Michelle Martin was last granted release on parole after serving only half of a 30-year sentence, but cannot walk free until conditions laid out by her lawyers are met – one of which was to resettle in a convent across the border.
The 51-year-old, convicted of helping Dutroux hold victims prisoner and of starving two young girls to death, had hoped to transfer into a convent.
But Mons city prosecutor Jean-Paul Lete told AFP that “Martin’s lawyers have informed us that the French convent due to shelter her has refused.”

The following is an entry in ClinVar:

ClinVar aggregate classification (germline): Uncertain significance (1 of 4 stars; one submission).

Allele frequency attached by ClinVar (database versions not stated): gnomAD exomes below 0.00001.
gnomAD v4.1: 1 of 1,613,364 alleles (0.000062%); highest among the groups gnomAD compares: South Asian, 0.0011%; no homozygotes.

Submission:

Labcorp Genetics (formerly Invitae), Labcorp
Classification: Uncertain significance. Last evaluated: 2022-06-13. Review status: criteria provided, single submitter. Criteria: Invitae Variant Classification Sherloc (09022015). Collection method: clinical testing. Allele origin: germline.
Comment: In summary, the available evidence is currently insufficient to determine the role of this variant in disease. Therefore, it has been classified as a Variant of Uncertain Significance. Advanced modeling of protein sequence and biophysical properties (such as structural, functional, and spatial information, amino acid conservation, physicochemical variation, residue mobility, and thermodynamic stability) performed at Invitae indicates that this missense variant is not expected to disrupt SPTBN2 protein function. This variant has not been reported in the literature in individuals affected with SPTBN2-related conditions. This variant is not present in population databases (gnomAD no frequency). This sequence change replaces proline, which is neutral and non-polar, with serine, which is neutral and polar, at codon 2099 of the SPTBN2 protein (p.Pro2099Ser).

The prospect of her release triggered an outcry in both Belgium and France.
Dutroux was jailed for life in June 2004 for the kidnap and rape in the 1990s of six young and teenaged girls, four of whom died.
Just weeks ago, another Catholic retreat in France was at the centre of scandal after offering shelter to the former bishop of Bruges, Roger Vangheluwe, the pivotal figure in a church paedophilia scandal.
The disgraced bishop was sent into exile by the Vatican to undergo spiritual healing in a French monastery but within days went public on television to admit molesting two nephews. He subsequently disappeared from his Loire Valley retreat.